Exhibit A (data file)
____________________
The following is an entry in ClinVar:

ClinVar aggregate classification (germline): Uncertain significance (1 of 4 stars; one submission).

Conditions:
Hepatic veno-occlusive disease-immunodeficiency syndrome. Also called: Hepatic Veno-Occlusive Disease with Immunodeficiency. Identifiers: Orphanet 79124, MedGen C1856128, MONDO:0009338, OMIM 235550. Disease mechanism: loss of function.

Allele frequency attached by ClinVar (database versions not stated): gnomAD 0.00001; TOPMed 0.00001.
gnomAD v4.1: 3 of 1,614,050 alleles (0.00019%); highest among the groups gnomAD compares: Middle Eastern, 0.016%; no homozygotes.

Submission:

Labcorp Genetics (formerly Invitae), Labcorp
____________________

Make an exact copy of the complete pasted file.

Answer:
The following is an entry in ClinVar:

ClinVar aggregate classification (germline): Uncertain significance (1 of 4 stars; one submission).

Conditions:
Hepatic veno-occlusive disease-immunodeficiency syndrome. Also called: Hepatic Veno-Occlusive Disease with Immunodeficiency. Identifiers: Orphanet 79124, MedGen C1856128, MONDO:0009338, OMIM 235550. Disease mechanism: loss of function.

Allele frequency attached by ClinVar (database versions not stated): gnomAD 0.00001; TOPMed 0.00001.
gnomAD v4.1: 3 of 1,614,050 alleles (0.00019%); highest among the groups gnomAD compares: Middle Eastern, 0.016%; no homozygotes.

Submission:

Labcorp Genetics (formerly Invitae), Labcorp